The answer to this question may seem obvious. I teach English.
But what exactly does that mean?
Allow me to illustrate with some famous examples.
In 1900 the CEO of Cunard probably would have answered the same question by saying he was in the trans-Atlantic shipping business. He would have been wrong. Despite surviving the Great Depression and two world wars, in 1958 jet airliners began flights between the UK and the USA, and in 1968 Cunard withdrew its year-round service. Cunard wasn’t in the trans-Atlantic shipping business. It was in the trans-Atlantic people-moving business. Airplanes move people quicker than ships.
Kodak probably thought they were in the film and camera photography business. They weren’t. They were in the memory business. Who has a camera with film these days? Kodak lost business to digital photography in the 1990s and by 2012 had filed for bankruptcy protection.
The ice trade used to harvest natural ice in New England and Scandinavia and transport it as far as India, China, South America and Australia. The business was worth hundreds of millions of dollars, but was overtaken in the early twentieth century by artificially produced ice. In turn this has been largely replaced by fridge-freezers. We all make ice at home now. None of the 19th-century ships or huge warehouses were actually in the ice trade, they were in the cooling business.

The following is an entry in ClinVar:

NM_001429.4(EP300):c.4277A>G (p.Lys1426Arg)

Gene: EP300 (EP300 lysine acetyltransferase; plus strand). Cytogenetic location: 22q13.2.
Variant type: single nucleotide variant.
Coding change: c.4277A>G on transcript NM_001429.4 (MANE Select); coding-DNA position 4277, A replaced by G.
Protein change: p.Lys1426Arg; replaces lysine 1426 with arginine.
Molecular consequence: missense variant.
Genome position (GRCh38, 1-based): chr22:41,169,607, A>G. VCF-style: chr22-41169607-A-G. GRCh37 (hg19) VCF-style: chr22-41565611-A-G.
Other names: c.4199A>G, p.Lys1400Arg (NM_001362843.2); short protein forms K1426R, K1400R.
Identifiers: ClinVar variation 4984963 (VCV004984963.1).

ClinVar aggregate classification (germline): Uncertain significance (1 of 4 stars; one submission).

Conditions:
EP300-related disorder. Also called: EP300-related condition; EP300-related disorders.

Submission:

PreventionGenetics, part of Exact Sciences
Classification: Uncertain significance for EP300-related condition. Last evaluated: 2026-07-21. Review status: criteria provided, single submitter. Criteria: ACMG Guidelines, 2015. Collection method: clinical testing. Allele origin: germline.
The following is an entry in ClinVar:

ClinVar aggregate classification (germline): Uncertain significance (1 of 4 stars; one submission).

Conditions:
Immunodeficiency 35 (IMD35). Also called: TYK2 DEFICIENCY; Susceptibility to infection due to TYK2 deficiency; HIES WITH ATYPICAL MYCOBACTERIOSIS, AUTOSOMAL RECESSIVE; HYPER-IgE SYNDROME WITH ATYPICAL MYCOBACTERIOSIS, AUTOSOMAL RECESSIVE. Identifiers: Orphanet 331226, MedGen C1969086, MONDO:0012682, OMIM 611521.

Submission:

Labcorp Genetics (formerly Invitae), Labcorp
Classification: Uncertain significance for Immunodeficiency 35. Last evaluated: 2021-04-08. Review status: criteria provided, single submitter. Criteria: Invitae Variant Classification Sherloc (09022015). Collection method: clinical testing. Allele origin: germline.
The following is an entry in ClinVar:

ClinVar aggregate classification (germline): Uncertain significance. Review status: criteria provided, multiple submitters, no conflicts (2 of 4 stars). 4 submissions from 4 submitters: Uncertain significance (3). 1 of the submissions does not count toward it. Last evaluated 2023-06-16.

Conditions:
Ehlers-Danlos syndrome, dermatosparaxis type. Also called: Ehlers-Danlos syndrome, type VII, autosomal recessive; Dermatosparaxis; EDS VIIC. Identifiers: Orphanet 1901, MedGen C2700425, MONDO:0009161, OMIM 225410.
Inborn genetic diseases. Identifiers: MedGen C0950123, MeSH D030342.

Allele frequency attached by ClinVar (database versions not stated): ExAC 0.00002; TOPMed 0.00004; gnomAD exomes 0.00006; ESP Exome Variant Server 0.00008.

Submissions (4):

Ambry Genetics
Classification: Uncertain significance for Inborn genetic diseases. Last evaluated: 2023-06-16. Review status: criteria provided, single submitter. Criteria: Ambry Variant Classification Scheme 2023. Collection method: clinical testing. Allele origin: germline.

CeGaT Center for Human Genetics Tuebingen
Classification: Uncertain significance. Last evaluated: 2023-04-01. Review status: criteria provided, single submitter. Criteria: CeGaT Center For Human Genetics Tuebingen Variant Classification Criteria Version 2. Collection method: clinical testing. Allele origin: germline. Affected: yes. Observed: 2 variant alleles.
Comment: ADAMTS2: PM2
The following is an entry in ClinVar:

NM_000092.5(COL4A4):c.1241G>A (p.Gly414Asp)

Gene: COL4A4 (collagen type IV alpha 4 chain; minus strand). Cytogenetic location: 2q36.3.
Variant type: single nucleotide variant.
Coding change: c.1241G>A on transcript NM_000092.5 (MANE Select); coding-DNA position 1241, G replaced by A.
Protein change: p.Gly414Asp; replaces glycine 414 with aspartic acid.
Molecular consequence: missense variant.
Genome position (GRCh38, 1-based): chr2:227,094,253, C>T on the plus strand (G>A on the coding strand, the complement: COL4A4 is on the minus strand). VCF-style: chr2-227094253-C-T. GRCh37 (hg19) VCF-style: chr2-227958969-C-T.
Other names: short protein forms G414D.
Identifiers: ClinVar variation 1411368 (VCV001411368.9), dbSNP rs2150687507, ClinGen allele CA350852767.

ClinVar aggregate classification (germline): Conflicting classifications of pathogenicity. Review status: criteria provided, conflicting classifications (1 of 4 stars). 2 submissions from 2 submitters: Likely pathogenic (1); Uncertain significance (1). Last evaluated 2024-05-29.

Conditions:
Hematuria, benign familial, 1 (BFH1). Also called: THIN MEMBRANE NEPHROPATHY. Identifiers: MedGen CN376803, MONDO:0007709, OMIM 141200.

So where does that leave English schools? Here in Japan, unlike in all other Asian countries, there is no recognisable correlation between English ability and earning ability. There are exceptions, like Rakuten and its ‘Englishnization’, but the majority of students do not study English to further their careers.
They do it for other reasons, and may choose an alternative method at any time.
We’ll look at the reasons and alternatives in more detail next time.
Updated at 17:00 JST, March 6th, 2019: I’m heading to London tomorrow for the Book Fair and see family. I’ll make a couple of interim posts and the blog will get back to normal in a couple of weeks.